Sixth - There is a need for 419 affordable houses every year, compared to just 42 recorded in the 2002 Housing Needs Survey. This could mean that affordable housing provision should be 40% of total on all qualifying developments.

 

 

A 7th point needs adding - THREE local estate agents gone bust in the last week! :shock:

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Which ones :shock::?: Doesn't suprise me as the housing market round here has ground almost to a complete standstill.

 

Regardelss, developers are still keen to develop and they recon their 'units' will easily sell.

 

Walton Locks new developers being one of them...although they are now apparently building it in phases over 5 years :wink: Interesting open day last week :roll:

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Dismayed,

The worrying thing about that site is the entrance and exit.

If they had put it opposite Taylor Street and installed traffic lights, it wouldn't have caused much of a problem. But they ain't doing that. The traffic from the site will have a hell of a job trying to get to town in the rush hour.

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It will be a nightmare. They recon a little roundabout and maybe some lights somewhere will make it ok :shock:

 

The person I spoke to told me there is NO problem at all on Chester Road :roll: and Taylor Street traffic is the ONLY problem round there. I suggested she tried to drive down Chester Road at rush hour or when the swing bridges are off and that she also tries exiting from Ellesmere Road onto Chester Road.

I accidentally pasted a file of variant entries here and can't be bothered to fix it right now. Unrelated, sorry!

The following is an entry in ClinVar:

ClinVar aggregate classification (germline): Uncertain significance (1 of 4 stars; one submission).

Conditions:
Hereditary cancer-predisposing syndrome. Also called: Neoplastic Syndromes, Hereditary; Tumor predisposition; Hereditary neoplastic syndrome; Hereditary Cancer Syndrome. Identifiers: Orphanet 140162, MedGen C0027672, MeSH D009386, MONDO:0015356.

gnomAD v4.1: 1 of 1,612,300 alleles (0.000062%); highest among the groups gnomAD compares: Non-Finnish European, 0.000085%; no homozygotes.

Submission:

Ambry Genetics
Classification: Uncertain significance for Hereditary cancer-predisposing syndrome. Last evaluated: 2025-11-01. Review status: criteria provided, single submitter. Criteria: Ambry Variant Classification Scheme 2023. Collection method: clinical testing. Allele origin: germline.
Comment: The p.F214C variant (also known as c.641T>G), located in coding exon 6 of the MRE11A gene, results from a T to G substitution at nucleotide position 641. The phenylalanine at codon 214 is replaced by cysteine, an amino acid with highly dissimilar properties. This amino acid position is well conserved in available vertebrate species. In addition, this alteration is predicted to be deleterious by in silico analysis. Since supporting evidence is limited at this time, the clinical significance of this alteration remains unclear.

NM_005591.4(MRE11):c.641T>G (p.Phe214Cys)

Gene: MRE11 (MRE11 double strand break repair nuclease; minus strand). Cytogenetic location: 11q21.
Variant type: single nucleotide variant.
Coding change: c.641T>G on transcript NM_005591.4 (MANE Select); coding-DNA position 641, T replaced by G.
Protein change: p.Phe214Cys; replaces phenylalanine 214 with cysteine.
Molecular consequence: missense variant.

Of course there's no problem... well not if you dont live in the area or have to pass through it:roll:

 

These blummin' out of town money grabbing developers haven't got a clue most of the time :evil:

 

I say money grabbing as they actually admitted it to me :shock::evil:

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When I discussed the plans with the developer a couple of weeks ago, IO alo expressed concern with the site entrance, I was simply told that Highways had accepted the proposal. Maybe they have taken the view that with the rising price of oil, the number of private cars will be reduced substantially by the time the development is completed and fully occupied.

 

PS Maybe they know something we don't.......a bypass road through Arpley Meadows perhaps :wink:

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When I discussed the plans with the developer a couple of weeks ago, IO alo expressed concern with the site entrance, I was simply told that Highways had accepted the proposal. Maybe they have taken the view that with the rising price of oil, the number of private cars will be reduced substantially by the time the development is completed and fully occupied.

 

PS Maybe they know something we don't.......a bypass road through Arpley Meadows perhaps :wink:

 

probably accepted the proposal because it was written on the back of a brown envelope! :wink: